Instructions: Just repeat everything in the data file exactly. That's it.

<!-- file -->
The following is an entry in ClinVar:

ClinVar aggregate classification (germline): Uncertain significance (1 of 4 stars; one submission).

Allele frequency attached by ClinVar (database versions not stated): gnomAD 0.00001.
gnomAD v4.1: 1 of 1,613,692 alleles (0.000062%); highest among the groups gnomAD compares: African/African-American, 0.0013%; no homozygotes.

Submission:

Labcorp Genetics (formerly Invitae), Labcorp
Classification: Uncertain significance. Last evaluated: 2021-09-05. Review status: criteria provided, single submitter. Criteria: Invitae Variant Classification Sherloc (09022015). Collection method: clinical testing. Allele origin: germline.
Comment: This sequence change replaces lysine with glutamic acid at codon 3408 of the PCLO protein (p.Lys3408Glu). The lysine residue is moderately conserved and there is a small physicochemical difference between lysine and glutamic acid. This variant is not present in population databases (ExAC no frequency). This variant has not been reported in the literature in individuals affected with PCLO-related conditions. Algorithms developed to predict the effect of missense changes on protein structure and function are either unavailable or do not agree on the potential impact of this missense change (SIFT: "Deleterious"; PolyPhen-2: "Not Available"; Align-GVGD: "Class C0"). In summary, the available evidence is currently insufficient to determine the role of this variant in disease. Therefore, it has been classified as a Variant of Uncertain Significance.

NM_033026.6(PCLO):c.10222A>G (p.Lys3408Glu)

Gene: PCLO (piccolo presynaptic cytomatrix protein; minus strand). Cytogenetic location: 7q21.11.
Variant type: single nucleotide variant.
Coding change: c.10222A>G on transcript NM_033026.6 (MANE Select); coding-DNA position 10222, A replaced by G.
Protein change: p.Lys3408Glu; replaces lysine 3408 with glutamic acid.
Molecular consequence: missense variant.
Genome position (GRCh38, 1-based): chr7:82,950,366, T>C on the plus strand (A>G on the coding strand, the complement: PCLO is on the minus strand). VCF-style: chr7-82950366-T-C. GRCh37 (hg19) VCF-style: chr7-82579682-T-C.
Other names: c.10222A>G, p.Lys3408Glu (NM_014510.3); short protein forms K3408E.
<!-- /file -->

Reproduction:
The following is an entry in ClinVar:

ClinVar aggregate classification (germline): Uncertain significance (1 of 4 stars; one submission).

Allele frequency attached by ClinVar (database versions not stated): gnomAD 0.00001.
gnomAD v4.1: 1 of 1,613,692 alleles (0.000062%); highest among the groups gnomAD compares: African/African-American, 0.0013%; no homozygotes.

Submission:

Labcorp Genetics (formerly Invitae), Labcorp
Classification: Uncertain significance. Last evaluated: 2021-09-05. Review status: criteria provided, single submitter. Criteria: Invitae Variant Classification Sherloc (09022015). Collection method: clinical testing. Allele origin: germline.
Comment: This sequence change replaces lysine with glutamic acid at codon 3408 of the PCLO protein (p.Lys3408Glu). The lysine residue is moderately conserved and there is a small physicochemical difference between lysine and glutamic acid. This variant is not present in population databases (ExAC no frequency). This variant has not been reported in the literature in individuals affected with PCLO-related conditions. Algorithms developed to predict the effect of missense changes on protein structure and function are either unavailable or do not agree on the potential impact of this missense change (SIFT: "Deleterious"; PolyPhen-2: "Not Available"; Align-GVGD: "Class C0"). In summary, the available evidence is currently insufficient to determine the role of this variant in disease. Therefore, it has been classified as a Variant of Uncertain Significance.

NM_033026.6(PCLO):c.10222A>G (p.Lys3408Glu)

Gene: PCLO (piccolo presynaptic cytomatrix protein; minus strand). Cytogenetic location: 7q21.11.
Variant type: single nucleotide variant.
Coding change: c.10222A>G on transcript NM_033026.6 (MANE Select); coding-DNA position 10222, A replaced by G.
Protein change: p.Lys3408Glu; replaces lysine 3408 with glutamic acid.
Molecular consequence: missense variant.
Genome position (GRCh38, 1-based): chr7:82,950,366, T>C on the plus strand (A>G on the coding strand, the complement: PCLO is on the minus strand). VCF-style: chr7-82950366-T-C. GRCh37 (hg19) VCF-style: chr7-82579682-T-C.
Other names: c.10222A>G, p.Lys3408Glu (NM_014510.3); short protein forms K3408E.